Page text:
affect service levels should sales outpace our plan, as we are conﬁdent that we We do not believe that our merchandise inventories are subject to signiﬁcant risk
have the ability to add the hours needed to continue to provide great service if of obsolescence in the near term, and we have the ability to adjust purchasing
sales ramp up more quickly than we expect. practices based on anticipated sales trends and general economic conditions.
However, changes in consumer purchasing patterns or a deterioration in product
Capital Management quality could result in the need for additional reserves. Likewise, changes
New Store Expansion in the estimated shrink reserve may be necessary, based on the results of
We have looked critically at our capital plan for 2008 and have made the physical inventories.
decision to reduce the number of new store openings in 2008 to 120 stores. Effect if actual results differ from assumptions
Most of the reduction relates to stores that were planned for high-growth Although we believe that we have sufﬁcient current and historical knowledge
markets like California and Florida, where current market conditions suggest to record reasonable estimates for both of these inventory reserves, it is possible
sales may fall short of our original forecasts. We know these markets will that actual results could differ from recorded reserves. A 10% change in our
recover, and we will be ready to add stores when conditions improve. Despite obsolete inventory reserve would have affected net earnings by approximately
the short-term pressures that have led to the decision to delay store openings $4 million for 2007. A 10% change in our estimated shrinkage reserve would
in certain markets, our long-term view of the industry has not materially have affected net earnings by approximately $9 million for 2007.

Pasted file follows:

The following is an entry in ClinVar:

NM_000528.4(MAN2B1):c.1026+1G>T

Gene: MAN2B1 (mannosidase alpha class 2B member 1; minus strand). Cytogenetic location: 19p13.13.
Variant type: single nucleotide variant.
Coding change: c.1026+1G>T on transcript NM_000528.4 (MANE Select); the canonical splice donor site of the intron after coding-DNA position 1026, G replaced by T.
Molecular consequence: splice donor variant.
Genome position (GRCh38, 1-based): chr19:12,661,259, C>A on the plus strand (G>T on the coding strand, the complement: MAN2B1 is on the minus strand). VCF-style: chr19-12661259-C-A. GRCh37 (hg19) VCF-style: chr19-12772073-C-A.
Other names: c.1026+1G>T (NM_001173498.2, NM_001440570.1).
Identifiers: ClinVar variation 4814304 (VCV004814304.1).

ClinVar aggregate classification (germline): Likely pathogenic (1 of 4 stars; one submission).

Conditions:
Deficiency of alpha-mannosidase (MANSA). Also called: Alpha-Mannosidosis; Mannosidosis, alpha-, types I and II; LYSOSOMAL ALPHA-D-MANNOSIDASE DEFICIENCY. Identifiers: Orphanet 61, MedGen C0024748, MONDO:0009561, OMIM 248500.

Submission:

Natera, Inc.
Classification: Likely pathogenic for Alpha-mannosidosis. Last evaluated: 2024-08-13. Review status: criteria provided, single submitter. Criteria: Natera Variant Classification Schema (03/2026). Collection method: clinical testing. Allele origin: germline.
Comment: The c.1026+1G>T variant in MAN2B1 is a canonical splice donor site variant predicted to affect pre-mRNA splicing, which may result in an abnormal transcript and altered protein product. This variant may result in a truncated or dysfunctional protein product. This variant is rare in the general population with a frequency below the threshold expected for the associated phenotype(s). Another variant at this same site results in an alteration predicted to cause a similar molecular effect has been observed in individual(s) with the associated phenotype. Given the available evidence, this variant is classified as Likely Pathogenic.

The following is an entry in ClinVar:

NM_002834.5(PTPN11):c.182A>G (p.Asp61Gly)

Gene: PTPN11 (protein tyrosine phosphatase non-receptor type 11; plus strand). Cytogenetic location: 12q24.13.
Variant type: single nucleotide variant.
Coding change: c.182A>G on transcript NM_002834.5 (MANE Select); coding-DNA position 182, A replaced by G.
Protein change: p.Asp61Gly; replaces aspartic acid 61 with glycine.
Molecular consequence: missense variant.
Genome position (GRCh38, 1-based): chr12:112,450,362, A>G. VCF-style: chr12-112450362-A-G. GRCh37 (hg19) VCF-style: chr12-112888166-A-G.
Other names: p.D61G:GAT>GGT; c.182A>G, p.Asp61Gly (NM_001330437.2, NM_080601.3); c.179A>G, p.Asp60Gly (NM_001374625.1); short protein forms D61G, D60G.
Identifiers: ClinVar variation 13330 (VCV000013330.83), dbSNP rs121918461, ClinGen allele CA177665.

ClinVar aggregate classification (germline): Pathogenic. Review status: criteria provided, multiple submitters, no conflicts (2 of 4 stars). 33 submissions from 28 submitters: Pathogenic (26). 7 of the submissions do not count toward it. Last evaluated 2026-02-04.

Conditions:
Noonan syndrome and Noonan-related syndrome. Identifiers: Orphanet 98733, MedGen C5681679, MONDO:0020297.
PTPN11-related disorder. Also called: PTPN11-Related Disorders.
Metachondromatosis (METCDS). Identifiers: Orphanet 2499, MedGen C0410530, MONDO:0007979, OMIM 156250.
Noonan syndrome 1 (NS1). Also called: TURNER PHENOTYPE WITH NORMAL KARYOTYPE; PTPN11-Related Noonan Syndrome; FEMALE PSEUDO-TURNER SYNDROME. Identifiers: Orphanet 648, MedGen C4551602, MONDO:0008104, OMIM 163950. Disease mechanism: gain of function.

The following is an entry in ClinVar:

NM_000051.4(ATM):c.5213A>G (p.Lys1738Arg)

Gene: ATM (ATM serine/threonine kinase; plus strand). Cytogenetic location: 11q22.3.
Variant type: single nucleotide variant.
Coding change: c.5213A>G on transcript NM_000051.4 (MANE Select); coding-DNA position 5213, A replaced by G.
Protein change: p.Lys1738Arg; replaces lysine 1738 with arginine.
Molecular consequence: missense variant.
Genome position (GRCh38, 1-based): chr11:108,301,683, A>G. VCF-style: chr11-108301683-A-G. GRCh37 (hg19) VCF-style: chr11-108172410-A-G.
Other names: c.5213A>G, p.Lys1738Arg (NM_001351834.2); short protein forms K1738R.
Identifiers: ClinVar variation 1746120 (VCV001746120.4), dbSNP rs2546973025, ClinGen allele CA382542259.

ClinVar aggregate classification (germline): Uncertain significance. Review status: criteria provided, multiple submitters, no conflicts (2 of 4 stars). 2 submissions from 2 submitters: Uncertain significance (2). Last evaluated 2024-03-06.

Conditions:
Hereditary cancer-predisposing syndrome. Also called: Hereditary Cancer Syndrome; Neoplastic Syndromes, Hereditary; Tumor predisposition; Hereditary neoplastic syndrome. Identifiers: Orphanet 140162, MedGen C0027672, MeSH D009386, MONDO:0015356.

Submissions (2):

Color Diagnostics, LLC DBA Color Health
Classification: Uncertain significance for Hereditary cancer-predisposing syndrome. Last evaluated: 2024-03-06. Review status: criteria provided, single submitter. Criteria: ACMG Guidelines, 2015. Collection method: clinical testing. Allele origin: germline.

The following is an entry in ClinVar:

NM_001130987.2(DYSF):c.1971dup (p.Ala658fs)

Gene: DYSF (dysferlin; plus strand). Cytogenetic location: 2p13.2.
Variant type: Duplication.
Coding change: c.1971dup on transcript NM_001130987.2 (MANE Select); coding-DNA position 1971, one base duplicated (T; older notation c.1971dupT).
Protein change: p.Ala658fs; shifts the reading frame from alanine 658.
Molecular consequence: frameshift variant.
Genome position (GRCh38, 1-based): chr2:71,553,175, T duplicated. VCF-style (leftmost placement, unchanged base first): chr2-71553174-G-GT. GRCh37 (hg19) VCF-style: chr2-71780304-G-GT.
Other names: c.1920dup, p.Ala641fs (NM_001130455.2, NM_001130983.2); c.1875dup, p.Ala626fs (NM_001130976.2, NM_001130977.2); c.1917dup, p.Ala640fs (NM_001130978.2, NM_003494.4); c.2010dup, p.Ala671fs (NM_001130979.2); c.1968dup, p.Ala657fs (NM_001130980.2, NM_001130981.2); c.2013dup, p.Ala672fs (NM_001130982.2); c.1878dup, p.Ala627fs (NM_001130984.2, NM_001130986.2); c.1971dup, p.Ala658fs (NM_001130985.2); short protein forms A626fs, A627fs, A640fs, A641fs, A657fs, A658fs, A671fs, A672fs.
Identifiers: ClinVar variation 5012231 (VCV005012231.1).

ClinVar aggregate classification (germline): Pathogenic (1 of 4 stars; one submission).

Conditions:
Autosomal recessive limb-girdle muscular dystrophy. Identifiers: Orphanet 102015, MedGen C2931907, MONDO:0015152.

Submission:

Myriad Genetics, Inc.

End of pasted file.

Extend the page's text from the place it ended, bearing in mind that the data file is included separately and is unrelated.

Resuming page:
changed. We estimate that our 2008 capital plan was reduced by approxi-
Long-Lived Asset Impairment
mately $255 million, due to the reduction in new store openings planned for
2008. However, we do not see a signiﬁcant overall reduction in the 2008
capital plan compared to prior years, due to higher costs of constructing
We review the carrying amounts of long-lived assets whenever events or changes
new stores, a shift in capital spending from 2007 to 2008 and investments
in circumstances indicate that the carrying amount may not be recoverable.
in 2008 for stores that will open in the ﬁrst part of 2009.
For long-lived assets held for use, a potential impairment has occurred if
Investing in Existing Stores projected future undiscounted cash ﬂows expected to result from the use and
Our commitment to reinvesting in our existing store base remains strong. We eventual disposition of the assets are less than the carrying value of the assets.
continue to gain unit market share by improving the shopping experience in An impairment loss is recognized when the carrying amount of the long-lived
our stores and by adding innovative products and services that provide value asset is not recoverable and exceeds its fair value. We estimate fair value based
to customers. Despite the difﬁcult sales environment, routine maintenance on projected future discounted cash ﬂows.
will continue at the same pace, and we will continue to ensure that we deliver For long-lived assets to be abandoned, we consider the asset to be dis-
a bright, clean, easy-to-shop store with appropriate merchandising. This is posed of when it ceases to be used. Until it ceases to be used, we continue to
part of what differentiates Lowe’s, and that will not change. However, we are classify the assets as held for use and test for potential impairment accord-
working to ensure that we are putting capital to use in ways that drive the best ingly. If we commit to a plan to abandon a long-lived asset before the end of
return both short-term and long-term and will reduce the number of major its previously estimated useful life, depreciation estimates are revised.